Govt affront hits hip-pocket nerve
NORTHERN Rivers motorists will have to fork out $30 a year to pay for the NSW Government’s new Sydney transport plan.
The plan, released at the weekend, includes upgrades of the capital’s train and bus networks, and comes as communities on the State’s Far North Coast struggle with limited public transport and as the region’s train line slowly disintegrates from lack of use.
State Ballina MP Don Page yesterday lashed the expense being put on Northern Rivers motorists – who will have a $30 levy attached to their car registration – as ‘unfair’.
“The Casino to Murwillumbah train line has been closed since 2004 and now North Coast residents are going to be expected to pay for Sydney’s transport infrastructure,” Mr Page said.
“The NSW Labor Government’s latest transport plan adds salt to the wound for North Coast residents.”
Mr Page said the $200 million the Government was expected to blow in axing its plan for a CBD metro in Sydney could easily have covered the restoration of the Casino-Murwillumbah branch line and paid for the trains to put on it.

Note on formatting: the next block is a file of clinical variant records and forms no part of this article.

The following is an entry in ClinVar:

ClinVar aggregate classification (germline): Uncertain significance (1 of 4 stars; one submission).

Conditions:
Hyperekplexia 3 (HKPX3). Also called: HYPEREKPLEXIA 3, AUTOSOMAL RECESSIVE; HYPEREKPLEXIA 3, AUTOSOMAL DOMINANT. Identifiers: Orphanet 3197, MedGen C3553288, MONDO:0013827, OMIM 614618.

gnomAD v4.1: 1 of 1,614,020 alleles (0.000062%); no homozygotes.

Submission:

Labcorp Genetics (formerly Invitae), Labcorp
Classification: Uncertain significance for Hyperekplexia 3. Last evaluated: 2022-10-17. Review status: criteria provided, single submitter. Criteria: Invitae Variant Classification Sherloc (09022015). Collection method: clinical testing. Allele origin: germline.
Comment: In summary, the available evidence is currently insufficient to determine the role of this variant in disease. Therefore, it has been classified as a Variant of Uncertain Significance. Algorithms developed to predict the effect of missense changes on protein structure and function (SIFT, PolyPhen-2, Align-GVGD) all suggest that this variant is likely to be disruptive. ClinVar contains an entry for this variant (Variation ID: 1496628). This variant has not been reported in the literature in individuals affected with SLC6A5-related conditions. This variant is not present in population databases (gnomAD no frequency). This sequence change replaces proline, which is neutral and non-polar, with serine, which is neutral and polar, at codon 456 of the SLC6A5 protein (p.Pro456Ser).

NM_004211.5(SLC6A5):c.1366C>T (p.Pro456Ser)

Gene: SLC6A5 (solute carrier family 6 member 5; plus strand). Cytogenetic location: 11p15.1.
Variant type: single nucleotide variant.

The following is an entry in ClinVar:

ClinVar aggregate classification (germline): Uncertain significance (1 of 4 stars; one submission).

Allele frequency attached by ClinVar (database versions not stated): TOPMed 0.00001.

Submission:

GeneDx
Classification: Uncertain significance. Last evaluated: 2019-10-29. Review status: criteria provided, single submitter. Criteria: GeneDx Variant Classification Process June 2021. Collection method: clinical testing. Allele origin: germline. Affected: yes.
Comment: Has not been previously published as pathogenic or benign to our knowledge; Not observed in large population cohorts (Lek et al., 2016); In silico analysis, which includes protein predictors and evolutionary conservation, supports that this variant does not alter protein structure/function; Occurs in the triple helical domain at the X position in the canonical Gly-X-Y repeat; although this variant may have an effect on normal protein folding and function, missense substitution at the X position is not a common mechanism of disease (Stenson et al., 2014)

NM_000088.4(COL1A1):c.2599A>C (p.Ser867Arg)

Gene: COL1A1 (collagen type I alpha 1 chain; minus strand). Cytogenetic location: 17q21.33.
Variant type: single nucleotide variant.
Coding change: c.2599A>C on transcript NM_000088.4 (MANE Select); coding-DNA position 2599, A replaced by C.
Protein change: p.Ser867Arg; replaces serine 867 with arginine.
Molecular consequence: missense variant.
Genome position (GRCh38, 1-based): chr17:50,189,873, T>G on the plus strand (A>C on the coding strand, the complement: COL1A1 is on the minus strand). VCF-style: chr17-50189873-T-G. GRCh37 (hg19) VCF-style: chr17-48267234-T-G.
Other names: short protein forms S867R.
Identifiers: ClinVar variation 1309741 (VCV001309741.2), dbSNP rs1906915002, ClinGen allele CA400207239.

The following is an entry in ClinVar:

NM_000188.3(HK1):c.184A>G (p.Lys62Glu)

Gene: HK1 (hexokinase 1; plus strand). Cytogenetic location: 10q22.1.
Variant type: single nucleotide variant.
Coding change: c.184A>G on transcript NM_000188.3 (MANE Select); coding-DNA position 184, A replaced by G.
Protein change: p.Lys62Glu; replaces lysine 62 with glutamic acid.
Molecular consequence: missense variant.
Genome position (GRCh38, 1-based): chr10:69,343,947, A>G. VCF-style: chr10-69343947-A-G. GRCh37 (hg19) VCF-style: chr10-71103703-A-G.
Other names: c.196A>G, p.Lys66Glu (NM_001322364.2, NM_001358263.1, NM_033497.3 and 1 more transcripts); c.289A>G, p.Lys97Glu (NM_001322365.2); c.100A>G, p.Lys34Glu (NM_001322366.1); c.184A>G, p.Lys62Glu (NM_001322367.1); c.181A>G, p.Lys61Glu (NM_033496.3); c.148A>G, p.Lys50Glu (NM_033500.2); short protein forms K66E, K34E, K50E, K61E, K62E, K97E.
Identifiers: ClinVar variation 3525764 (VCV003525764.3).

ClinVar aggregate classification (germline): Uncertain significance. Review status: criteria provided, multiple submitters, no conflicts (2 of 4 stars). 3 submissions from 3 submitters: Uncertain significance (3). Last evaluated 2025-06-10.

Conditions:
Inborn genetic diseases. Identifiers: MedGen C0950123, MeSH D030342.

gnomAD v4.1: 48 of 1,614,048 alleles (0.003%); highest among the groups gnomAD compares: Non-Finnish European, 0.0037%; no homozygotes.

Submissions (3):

Rail lobby group Trains On Our Tracks president Karin Kolbe initially said she was ‘speechless at the audacity’ of the Government’s decision to make Northern Rivers residents pay for transport infrastructure 800km away in Sydney.
Ms Kolbe agreed Sydney needed a transport overhaul, but said the Northern Rivers’ needs were no less pressing.
“An uninformed viewer might look at us and say ‘yes, you can get around’, but that’s not understanding the distances we have to travel,” Ms Kolbe said.
“And that wouldn’t understand that if you don’t have a car you can’t get around at all.”
OUR GIFT TO SYDNEY
NORTHERN Rivers residents will chip in to help pay for a whopping $50 billion in transport projects, including:
• A $4.5 billion Western Express CityRail service to western Sydney.
• A $500 million expansion of the current light rail system with up to 20 new stations and 10km of new track.
• A $2.9 billion initiative to include 1000 new buses in Sydney, Newcastle, Wollongong and the Central Coast.
• $3.1 billion for new trains, in addition to 626 carriages on order.
• $158 million in cycleways.
• More than $400 million in commuter car parks.
• $225 million for Sydney ferries, with six new vessels.
• $536 million for motorway planning, transit corridor reservations and land acquisition for future projects.
• The creation of a Sydney Metropolitan Development Authority to drive future transit-orientated development and urban renewal.